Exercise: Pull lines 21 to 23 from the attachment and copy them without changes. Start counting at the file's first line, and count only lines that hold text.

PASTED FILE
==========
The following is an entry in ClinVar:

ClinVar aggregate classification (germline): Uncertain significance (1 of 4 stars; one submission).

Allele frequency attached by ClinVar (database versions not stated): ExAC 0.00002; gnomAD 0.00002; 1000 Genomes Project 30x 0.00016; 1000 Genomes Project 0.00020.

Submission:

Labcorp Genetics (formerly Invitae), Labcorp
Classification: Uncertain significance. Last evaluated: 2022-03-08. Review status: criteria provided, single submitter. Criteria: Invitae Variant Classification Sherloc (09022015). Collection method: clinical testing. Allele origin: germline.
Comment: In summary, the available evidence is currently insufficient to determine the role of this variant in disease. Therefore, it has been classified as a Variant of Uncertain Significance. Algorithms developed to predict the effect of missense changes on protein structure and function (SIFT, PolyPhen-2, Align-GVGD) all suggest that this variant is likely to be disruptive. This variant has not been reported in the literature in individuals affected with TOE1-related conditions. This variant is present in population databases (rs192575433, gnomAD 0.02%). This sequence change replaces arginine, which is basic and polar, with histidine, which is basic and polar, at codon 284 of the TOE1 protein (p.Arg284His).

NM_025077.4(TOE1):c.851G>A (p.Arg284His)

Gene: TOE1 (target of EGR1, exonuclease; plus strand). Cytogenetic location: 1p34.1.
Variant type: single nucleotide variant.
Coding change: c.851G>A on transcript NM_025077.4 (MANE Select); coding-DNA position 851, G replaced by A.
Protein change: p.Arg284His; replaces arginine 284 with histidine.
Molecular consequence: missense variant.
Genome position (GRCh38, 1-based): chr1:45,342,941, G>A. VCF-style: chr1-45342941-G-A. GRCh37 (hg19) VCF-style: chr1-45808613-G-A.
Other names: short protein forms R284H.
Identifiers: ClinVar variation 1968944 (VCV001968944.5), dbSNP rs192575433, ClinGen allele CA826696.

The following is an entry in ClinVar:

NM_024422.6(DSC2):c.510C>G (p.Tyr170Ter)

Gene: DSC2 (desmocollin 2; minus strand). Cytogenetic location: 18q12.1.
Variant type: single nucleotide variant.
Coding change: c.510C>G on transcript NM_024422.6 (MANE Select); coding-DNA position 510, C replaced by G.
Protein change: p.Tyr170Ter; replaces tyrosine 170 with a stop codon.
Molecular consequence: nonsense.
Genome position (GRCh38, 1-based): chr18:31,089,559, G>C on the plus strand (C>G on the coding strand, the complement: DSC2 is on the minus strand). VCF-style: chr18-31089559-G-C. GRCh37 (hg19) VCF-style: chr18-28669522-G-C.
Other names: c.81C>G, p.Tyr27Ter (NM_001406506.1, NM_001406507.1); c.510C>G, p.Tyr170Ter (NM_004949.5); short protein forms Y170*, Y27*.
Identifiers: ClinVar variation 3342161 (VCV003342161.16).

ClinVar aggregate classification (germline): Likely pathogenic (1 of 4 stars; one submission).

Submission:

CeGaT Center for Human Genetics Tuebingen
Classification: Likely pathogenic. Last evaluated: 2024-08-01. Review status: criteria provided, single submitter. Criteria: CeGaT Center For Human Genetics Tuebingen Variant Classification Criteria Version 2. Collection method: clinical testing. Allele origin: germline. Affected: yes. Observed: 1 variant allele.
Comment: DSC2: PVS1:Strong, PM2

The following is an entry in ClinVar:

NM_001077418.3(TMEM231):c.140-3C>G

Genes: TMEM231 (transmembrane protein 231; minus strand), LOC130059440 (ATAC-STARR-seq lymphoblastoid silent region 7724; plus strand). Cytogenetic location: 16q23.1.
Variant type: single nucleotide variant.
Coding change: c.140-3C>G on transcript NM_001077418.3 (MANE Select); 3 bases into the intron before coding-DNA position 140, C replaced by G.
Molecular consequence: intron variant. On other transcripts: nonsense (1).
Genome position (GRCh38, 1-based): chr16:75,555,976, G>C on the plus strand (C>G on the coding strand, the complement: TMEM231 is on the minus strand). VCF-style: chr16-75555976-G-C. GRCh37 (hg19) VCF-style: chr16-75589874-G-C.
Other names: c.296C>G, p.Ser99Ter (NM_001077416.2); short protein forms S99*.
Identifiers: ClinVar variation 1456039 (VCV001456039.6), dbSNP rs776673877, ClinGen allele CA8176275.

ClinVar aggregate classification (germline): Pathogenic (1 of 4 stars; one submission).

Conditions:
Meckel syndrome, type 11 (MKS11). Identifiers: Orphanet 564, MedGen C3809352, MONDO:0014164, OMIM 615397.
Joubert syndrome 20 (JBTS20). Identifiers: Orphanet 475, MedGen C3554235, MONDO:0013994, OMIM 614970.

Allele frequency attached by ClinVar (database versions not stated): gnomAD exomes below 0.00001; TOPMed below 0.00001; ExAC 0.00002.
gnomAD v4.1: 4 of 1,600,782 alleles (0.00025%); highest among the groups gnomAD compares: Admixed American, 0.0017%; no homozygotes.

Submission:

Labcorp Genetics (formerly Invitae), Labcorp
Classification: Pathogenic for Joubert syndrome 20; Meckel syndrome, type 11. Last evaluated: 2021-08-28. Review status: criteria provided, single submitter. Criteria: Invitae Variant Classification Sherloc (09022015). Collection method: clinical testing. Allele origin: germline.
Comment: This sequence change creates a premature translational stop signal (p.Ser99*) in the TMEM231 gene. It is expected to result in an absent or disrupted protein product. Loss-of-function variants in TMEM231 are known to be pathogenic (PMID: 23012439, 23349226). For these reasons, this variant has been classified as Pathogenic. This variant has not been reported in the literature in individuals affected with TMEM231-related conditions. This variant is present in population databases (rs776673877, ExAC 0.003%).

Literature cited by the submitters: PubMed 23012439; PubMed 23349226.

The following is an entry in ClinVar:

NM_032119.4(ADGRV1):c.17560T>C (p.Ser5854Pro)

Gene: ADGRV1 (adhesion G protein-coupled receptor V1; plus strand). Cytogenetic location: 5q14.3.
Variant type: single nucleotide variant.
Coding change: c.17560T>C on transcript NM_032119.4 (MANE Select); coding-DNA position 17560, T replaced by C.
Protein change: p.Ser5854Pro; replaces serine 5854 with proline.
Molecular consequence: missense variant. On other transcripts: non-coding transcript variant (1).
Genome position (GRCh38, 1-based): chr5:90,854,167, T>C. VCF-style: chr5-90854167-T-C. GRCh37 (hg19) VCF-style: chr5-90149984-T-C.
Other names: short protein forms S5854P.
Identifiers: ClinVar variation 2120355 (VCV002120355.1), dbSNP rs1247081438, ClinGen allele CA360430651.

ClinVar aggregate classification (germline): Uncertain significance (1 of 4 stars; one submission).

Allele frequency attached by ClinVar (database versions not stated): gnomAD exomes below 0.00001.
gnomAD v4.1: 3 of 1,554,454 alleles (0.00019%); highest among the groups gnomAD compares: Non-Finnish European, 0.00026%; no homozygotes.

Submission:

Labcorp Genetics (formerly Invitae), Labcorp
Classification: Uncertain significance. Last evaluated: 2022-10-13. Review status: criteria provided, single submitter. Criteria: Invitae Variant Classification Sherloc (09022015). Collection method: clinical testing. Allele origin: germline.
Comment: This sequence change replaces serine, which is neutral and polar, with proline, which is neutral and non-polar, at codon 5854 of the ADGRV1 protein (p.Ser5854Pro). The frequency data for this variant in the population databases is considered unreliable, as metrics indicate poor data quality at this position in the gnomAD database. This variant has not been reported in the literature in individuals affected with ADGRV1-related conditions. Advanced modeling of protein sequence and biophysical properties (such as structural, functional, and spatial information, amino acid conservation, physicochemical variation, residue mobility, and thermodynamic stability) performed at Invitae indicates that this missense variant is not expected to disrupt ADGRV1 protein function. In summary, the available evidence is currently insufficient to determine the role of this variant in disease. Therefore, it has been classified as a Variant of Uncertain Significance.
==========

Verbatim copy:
Coding change: c.510C>G on transcript NM_024422.6 (MANE Select); coding-DNA position 510, C replaced by G.
Protein change: p.Tyr170Ter; replaces tyrosine 170 with a stop codon.
Molecular consequence: nonsense.